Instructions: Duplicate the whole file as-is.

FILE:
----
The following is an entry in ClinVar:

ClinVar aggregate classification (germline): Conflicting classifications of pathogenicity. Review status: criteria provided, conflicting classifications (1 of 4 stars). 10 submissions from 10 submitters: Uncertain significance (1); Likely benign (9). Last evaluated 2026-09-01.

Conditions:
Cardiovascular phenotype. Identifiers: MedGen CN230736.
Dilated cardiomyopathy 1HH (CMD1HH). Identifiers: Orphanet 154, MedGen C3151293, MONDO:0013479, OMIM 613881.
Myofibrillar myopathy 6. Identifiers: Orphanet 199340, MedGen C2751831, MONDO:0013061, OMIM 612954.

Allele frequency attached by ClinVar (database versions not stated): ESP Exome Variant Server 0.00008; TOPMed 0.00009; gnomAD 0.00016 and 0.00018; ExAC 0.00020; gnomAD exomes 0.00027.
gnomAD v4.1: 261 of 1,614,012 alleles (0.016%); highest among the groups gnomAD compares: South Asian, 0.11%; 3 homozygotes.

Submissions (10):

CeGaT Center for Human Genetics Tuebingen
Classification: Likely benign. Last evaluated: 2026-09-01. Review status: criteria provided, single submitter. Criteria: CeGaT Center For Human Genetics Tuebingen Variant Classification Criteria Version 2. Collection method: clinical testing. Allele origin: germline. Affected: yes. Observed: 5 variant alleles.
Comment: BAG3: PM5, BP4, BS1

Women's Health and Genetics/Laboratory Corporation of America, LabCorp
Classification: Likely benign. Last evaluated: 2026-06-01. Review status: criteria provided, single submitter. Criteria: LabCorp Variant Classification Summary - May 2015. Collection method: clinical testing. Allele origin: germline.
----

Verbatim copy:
The following is an entry in ClinVar:

ClinVar aggregate classification (germline): Conflicting classifications of pathogenicity. Review status: criteria provided, conflicting classifications (1 of 4 stars). 10 submissions from 10 submitters: Uncertain significance (1); Likely benign (9). Last evaluated 2026-09-01.

Conditions:
Cardiovascular phenotype. Identifiers: MedGen CN230736.
Dilated cardiomyopathy 1HH (CMD1HH). Identifiers: Orphanet 154, MedGen C3151293, MONDO:0013479, OMIM 613881.
Myofibrillar myopathy 6. Identifiers: Orphanet 199340, MedGen C2751831, MONDO:0013061, OMIM 612954.

Allele frequency attached by ClinVar (database versions not stated): ESP Exome Variant Server 0.00008; TOPMed 0.00009; gnomAD 0.00016 and 0.00018; ExAC 0.00020; gnomAD exomes 0.00027.
gnomAD v4.1: 261 of 1,614,012 alleles (0.016%); highest among the groups gnomAD compares: South Asian, 0.11%; 3 homozygotes.

Submissions (10):

CeGaT Center for Human Genetics Tuebingen
Classification: Likely benign. Last evaluated: 2026-09-01. Review status: criteria provided, single submitter. Criteria: CeGaT Center For Human Genetics Tuebingen Variant Classification Criteria Version 2. Collection method: clinical testing. Allele origin: germline. Affected: yes. Observed: 5 variant alleles.
Comment: BAG3: PM5, BP4, BS1

Women's Health and Genetics/Laboratory Corporation of America, LabCorp
Classification: Likely benign. Last evaluated: 2026-06-01. Review status: criteria provided, single submitter. Criteria: LabCorp Variant Classification Summary - May 2015. Collection method: clinical testing. Allele origin: germline.